The Folk-Lore Journal/Volume 6/Folk-Lore of the Feroe Islands

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[Reprinted from Landt's Description of the Feroe Islands, 1810.]

A WEDDING-DRESS consists of a fine blue, and sometimes red jacket, called stakkur, somewhat short in the body, with long round skirts formed into many small folds or plaits. The sleeves, which reach to the wrists, are ornamented with small black velvet cuffs, and to the extremities are sown broad lace ruffles, which are folded back on the cuffs. Around the neck the bride wears a fine white handkerchief, with broad lace at the edges. On the breast is fastened a large silver pin, from which is suspended by one corner a square plate of the same metal about four inches wide. This plate is furnished with a great many projecting rings or hooks, from which hang abundance of silver spangles that on the least motion glitter and make a rattling noise. Around the middle is a girdle of red velvet, interspersed with silver figures and fastened before with a silver buckle; but one end of the girdle hangs down over the skirts of the jacket. The hair is formed into two braids, which are folded round the head, and above them are placed a small roll or fillet ornamented with ribbons, either of different colours or interwoven with gold and silver, which are entwined and fastened to each other in a great many knots and figures to the height of about two or three inches. To the back part of this fillet are fastened four broad ribbons, often interwoven with gold and silver or covered with various ornaments: of these four ribbons, each of which is about eighteen inches in length, two are suffered to hang down the back; but the other two are drawn forwards and fastened in such a manner as to hang down on the breast. (If the bride be a widow or with child before marriage, she must wear below the fillet a cap of red velvet or cloth, which stands somewhat upwards in order to cover the back part of her head, but without the ribbons that hang down on the back and breast.)—(P. 280.)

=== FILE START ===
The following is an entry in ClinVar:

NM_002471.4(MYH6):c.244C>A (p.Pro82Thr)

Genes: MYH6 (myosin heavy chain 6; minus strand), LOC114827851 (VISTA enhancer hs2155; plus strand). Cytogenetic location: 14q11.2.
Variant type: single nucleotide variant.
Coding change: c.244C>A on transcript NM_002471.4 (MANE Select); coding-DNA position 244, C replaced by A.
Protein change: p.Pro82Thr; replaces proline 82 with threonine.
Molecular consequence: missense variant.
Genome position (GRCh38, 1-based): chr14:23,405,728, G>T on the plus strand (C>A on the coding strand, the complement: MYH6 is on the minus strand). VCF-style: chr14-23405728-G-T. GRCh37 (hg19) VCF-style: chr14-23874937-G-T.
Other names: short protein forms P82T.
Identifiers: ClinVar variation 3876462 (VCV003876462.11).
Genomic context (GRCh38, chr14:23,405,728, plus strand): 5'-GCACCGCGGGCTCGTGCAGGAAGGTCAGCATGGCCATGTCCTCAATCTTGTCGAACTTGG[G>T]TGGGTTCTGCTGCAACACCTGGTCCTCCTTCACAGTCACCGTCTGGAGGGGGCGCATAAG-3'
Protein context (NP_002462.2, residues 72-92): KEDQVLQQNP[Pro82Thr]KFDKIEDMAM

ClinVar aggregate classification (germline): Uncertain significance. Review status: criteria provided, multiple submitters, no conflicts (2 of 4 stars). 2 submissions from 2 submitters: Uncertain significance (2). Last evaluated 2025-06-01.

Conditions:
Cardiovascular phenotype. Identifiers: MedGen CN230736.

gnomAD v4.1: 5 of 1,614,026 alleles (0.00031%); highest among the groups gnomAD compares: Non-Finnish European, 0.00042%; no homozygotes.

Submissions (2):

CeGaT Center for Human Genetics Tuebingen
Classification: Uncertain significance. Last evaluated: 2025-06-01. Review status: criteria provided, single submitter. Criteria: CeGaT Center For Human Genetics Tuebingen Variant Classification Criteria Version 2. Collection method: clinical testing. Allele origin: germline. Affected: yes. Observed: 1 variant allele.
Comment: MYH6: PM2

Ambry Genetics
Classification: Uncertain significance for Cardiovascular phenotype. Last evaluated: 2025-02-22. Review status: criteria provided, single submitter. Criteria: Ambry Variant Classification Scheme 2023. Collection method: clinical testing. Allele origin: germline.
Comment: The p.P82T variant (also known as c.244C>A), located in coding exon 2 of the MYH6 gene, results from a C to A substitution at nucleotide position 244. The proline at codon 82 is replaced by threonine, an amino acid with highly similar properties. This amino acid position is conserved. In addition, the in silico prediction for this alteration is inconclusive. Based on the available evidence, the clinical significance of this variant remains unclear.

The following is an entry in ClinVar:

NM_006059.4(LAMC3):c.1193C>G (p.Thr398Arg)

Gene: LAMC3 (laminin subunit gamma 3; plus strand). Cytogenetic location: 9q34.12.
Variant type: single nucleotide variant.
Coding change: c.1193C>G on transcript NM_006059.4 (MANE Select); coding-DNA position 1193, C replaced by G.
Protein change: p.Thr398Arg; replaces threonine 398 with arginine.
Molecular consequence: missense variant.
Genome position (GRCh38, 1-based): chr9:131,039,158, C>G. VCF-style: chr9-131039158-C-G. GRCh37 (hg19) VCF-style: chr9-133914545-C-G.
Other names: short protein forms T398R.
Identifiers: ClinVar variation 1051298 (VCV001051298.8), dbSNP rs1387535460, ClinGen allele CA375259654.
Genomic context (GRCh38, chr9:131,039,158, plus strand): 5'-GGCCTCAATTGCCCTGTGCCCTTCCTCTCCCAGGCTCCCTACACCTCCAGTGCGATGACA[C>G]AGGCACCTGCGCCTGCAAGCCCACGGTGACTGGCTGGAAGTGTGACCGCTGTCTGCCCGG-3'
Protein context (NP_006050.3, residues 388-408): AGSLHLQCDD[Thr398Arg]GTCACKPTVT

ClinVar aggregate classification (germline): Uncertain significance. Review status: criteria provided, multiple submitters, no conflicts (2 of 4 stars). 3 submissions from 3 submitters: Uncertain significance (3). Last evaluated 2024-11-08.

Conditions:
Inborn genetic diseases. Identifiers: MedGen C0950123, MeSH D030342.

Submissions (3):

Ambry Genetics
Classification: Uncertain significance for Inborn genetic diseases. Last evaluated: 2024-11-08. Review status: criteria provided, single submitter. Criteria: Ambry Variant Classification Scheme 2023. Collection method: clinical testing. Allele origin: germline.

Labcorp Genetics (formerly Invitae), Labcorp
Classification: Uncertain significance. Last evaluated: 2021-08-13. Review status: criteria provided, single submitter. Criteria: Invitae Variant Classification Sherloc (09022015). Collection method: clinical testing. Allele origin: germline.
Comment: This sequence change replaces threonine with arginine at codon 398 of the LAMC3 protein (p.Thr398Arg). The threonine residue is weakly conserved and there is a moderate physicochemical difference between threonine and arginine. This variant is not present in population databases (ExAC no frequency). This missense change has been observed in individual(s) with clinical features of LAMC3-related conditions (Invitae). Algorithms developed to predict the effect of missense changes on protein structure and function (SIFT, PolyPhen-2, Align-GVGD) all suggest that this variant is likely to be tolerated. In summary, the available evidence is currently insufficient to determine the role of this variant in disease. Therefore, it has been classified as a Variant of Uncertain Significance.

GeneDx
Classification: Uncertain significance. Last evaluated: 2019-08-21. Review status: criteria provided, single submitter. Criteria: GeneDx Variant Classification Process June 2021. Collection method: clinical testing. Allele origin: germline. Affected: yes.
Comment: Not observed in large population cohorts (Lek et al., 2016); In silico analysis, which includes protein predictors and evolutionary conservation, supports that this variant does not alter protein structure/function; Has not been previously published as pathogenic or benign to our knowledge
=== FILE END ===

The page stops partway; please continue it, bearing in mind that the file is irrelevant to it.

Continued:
Sometimes a young man in Feroe endeavours to gain the affection of a young woman without communicating his intentions to any of his friends; but as soon as he obtains the young woman's consent he no longer thinks concealment necessary. If he proves unfortunate in his suit, has no means of access to the object of his love, or is unacquainted with her parents, he employs the intervention of some respectable person, who makes the proposal in his name. This confidential friend waits upon the young woman and her parents, acquaints them with the young man's intention, and receives their answer. If the offer be rejected nothing more is to be done, and the suitor must direct his views to some other quarter; but if no objections are made by any of the parties, the lover repairs a week after to the house of the young-woman with his high hat on his head, and his wooing-staff in his hand, as a signal of his errand. Persons of higher rank celebrate their weddings at any period of the year they think proper; but the common people marry only in the autumn, which is their slaughtering-time. The bridegroom has two men, who are generally selected from the most respectable of his friends, and whose duty is to accompany him to and from church, and to dress and undress him. The bride has also two bride-maidens, who dress her, and who, during the ceremony, stand behind her and the bridegroom; she has also two young men called loyasvoynar, that is, leaders, who, each laying hold of an arm, accompany her to the church, hand her into her pew, and when the service is over attend her in the same manner back to the house where the wedding is celebrated. The bridegroom first repairs to the church, with all his male attendants walking in pairs; and then the bride, who, however, is preceded by a company of bride-girls (stoylar), all neatly dressed and ornamented, who arrange themselves in a row in the passage before the pew appropriated for her, where they remain standing till she and her maids have passed them. During the ceremony a great many candles are placed on the altar; and when it is ended, which is generally in the afternoon, the company return. After the new-married pair have received a congratulatory kiss from each of the guests, they all sit down to a dinner, which consists of soup, made with beef, or lamb; roast beef or lamb, succeeded by rice-soup, plum-tarts, and a kind of fritters without apples; and on such occasions there is always a plentiful supply of brandy and ale, which is handed about by cup-bearers. When the dinner is over, and a thanksgiving hymn sung, the apartment is made ready for dancing. The bride and bridegroom, with the whole company, form themselves into a circle, and, joining hands, dance round in cadence, towards the left side, to the sound of a nuptial song, which is sung by all the dancers in full chorus. If the apartment is not large enough to admit the whole company to make one circle, they form themselves into two or more concentric circles.